I promise you, I’m not here to talk about “living in interesting times” or “steps we’re taking to ensure the health of our customers and employees” or even to remind you to stay home and wash your hands.
(But no, really – stay home and wash your hands.)
I just wanted to remind you that if you’re looking for stories to fill your Social Isolating Time (and up your GoodReads Goal count), you can find my free stuff by clicking the links below.
Stay safe out there, friends and fellow bookworms.
– J.M. Frey
Download FOUR different novels in either .epub, .mobi, or .pdf format.
I don’t know why, but there seems to be this media-wide conspiracy to ensure that every vampire story set in the 20th and 21st centuries has a mystery element to it. Some are police procedurals with fangs, some have the immortal undead seeking vengeance for the innocent and wronged as detectives and vigilantes, and some focus on supernatural conflicts and personal conundrums in the vampire’s life. But make no mistake – there are a ton of vampire detective stories out there.
Off the top of my head I can think of Dracula: the Series, Forever Knight, The Anita Blake books, The Vampire Files, Angel: The Series, Dark Shadows, Moonlight, Nightwalker, Master of Mosquiton, Michael Morbius, and Blood Ties (both television and books). And that’s without bringing up Wikipedia or Google.
So of course when I was writing my master’s thesis project on Mary Sues and self-representative characters in fanfiction, and I was asked to write a few fanfics of my own demonstrating the principal of the paper, my mind leapt back to my first fandom love – Nicholas de Brabant aka Detective Nick Knight of the Metro Toronto Police Department. I was young, impressionable, and hooked on Anne Rice’s Vampire Chronicles when one of my cousins introduced me to the Canadian television series Forever Knight.
I tracked down every episode, recorded them onto blank VHS tapes, and watched and rewatched, and rerewatched the weekly mysteries that Detective Knight solved – both legal and supernatural – in the quest to redeem his soul as penance for the lives he’d taken as a young vampire during the Crusades. (Those VHS tapes, by the way, have since been donated to the film department of my undergrad alma mater for research material. The commercials that aired around the show are what’s important to scholars now.) Watching the DVD box set of the episodes while doing my Master’s, I saw that the show didn’t hold up as well as my nostalgia wished. But Geriant Wyn Davies was still dreamy.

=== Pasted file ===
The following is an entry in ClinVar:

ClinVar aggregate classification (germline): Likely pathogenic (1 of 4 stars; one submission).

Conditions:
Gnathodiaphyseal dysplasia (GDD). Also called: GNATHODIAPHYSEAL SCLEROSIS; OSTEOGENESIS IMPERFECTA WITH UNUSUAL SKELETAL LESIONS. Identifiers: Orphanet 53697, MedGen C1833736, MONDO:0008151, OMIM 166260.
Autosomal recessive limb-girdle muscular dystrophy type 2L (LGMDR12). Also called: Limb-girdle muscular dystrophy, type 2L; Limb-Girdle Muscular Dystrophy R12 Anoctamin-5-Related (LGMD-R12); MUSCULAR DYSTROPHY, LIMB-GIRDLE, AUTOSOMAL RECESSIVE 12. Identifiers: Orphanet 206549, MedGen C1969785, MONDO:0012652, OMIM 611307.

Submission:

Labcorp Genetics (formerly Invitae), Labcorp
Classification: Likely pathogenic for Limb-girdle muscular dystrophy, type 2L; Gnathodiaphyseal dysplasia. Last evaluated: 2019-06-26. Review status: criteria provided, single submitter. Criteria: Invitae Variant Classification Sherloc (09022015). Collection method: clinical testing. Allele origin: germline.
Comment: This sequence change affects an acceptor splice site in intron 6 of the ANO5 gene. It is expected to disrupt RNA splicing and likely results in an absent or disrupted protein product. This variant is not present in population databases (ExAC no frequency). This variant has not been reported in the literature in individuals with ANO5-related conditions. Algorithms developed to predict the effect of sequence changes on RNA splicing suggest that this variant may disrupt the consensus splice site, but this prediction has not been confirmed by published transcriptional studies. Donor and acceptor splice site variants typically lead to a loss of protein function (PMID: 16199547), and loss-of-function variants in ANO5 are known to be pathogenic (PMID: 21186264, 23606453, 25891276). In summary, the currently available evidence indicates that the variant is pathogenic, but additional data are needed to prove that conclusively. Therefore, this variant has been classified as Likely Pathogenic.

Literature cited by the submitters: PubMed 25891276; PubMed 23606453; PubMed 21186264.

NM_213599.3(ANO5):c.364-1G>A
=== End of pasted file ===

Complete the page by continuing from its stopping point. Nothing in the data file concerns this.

And I did notice something else –the pattern. The trope. The stereotype of the vampire who, for some reason or other, decides that it’s his duty to ‘repay society for his sins’, and chooses the path of protecting the innocent and avenging wrongs. To become the Thing That Goes Bump In The Night That Bumps Back. To be a bully bigger and badder than the regular bullies. To use their considerable powers, and memory, and experiences not to exploit, but to protect. And to brood artfully while doing so.
Why was that, I wondered.
Do we humans know that despite our bravado, we are all, in the end, still prey? Prey to one another, to random acts of god, to circumstance and terrorism, war and disease? And do we seek protection so badly that we’re willing to turn to –to have the gall to imagine – a predator willing to guard rather than eat us?
Or is there something titillating about walking that knife-edge of danger? Of knowing that at any moment, the protector could become the stalker, the murderer, the seducer?
The more I thought about it, the more I decided that this is what I had to write about for my thesis project. The trope of the wolf turned shepherd, the stereotype of the vampire detective, and the stock characters that routinely surround him. And as I was working as a production assistant on a made-for-TV film at the time, making my lead protagonist, my Mary Sue, a PA seemed like the most appropriate decision.
Thus “City By Night” was born. Originally meant to be a photo-graphic novel where I would pull the ultimate self-representative stunt and model for the Mary Sue character, the project fell through and I revamped (pun intended) the tale into a prose novella. This gave me a lot more opportunity to develop the backstories and characters, which I jumped into with glee.
Writing “City By Night” felt a lot like writing fanfic of my favourite media texts, but it also gave me one of my first opportunities to flex my own creative wings and start to find my own voice. This was the first instance of the meta-textual storytelling I love to employ, which you’ll find more polished in my The Accidental Turn fantasy series.
And of course, it gave me lots of excuses to reread and rewatch my favourite vampires and swoon, squee, and sigh.
Though I have my theories, I don’t actually know why we love vampire detectives so much. But I’m sure as heck not complaining. And I hope that adding Richmond and Mary to the pantheon makes you swoon, squee and sigh too.